Article

Hepatitis C infection and associated oral health problems

Faculty of Dentistry, University of Adelaide.
Australian Dental Journal (Impact Factor: 1.48). 07/2000; 45(2):108-14. DOI: 10.1111/j.1834-7819.2000.tb00249.x
Source: PubMed

ABSTRACT Hepatitis C infection is widespread throughout the community. This study aimed to assess the status of oral health of persons infected with hepatitis C. DMFT and CPITN indices were recorded at a clinic providing priority dental care for people with hepatitis C infection. The data were compared with information from an existing survey of general dental patients. Social impact was assessed using a modified Oral Health Impact Profile questionnaire. The DMFT index differed significantly between hepatitis C and general patients. The number of decayed and missing teeth was greater in those infected with hepatitis C for all patients aged between 25 and 50 years. Although there was no significant difference in CPITN categories for subjects evaluated, a marked trend for poor periodontal health was noted for those individuals with hepatitis C. Salivary flow was reduced in 50 per cent of hepatitis C infected subjects. Social impact was significantly affected with 71 per cent of hepatitis C subjects reporting painful aching in the mouth and 56 per cent having difficulty in relaxing. In conclusion, the results from the project strongly indicate an urgent need for priority delivery of dental care for people with hepatitis C infection.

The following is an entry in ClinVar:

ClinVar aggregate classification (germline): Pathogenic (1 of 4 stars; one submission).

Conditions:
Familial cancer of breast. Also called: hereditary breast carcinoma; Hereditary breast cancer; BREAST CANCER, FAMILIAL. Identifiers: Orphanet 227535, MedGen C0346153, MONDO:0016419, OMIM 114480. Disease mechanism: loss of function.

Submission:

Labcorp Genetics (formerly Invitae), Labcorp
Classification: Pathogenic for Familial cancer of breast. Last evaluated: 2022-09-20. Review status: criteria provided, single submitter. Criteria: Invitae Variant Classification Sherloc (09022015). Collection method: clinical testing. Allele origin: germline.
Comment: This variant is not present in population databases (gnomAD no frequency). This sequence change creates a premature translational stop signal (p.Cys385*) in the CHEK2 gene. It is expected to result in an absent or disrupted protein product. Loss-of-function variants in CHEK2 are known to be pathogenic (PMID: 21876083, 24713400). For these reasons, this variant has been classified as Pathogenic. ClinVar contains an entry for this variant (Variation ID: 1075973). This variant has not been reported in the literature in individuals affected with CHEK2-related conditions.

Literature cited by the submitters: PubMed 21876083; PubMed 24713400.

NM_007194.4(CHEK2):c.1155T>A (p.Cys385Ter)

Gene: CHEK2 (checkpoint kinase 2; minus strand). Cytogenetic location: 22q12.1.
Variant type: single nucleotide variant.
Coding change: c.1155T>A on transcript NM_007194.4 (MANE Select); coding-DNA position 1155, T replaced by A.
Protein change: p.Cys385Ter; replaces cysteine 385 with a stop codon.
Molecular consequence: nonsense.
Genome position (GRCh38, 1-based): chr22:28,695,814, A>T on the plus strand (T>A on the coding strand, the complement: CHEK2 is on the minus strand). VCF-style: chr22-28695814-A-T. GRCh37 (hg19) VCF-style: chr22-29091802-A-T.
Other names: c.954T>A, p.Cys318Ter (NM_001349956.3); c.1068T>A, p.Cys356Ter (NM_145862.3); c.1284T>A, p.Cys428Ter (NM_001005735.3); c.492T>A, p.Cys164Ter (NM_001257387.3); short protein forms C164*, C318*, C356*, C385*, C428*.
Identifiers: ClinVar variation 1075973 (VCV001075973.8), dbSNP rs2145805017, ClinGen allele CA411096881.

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    • "However, $38% of HCV positive patients do not have a history of parenteral exposure. Some studies have reported finding HCV in saliva and the possible transmission of hepatitis C by this route [Chen et al., 1995; Coates et al., 2000; De Cock et al., 2004] "
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    • "Curiously, a smallscale study from Egypt, which has the highest reported prevalence of HCV infection in the general population, did not report a significant association between LP and HCV (Ibrahim et al., 1999). The few studies investigating the frequency of LP among HVC-positive subjects showed that from 1.6 to 20% of patients with HCV-related chronic hepatic disease may have LP (Pawlotsky et al., 1994a; Dupin et al., 1997; Grote et al., 1998; Coates et al., 2000; Nagao et al., 2000b, 2002; Henderson et al., 2001; Mignogna et al., 2001). Because these prevalences are generally higher than expected, OLP would probably be more easily identified in HCV-infected patients in countries with low levels of HCV, such as the UK (Carrozzo, 2001). "
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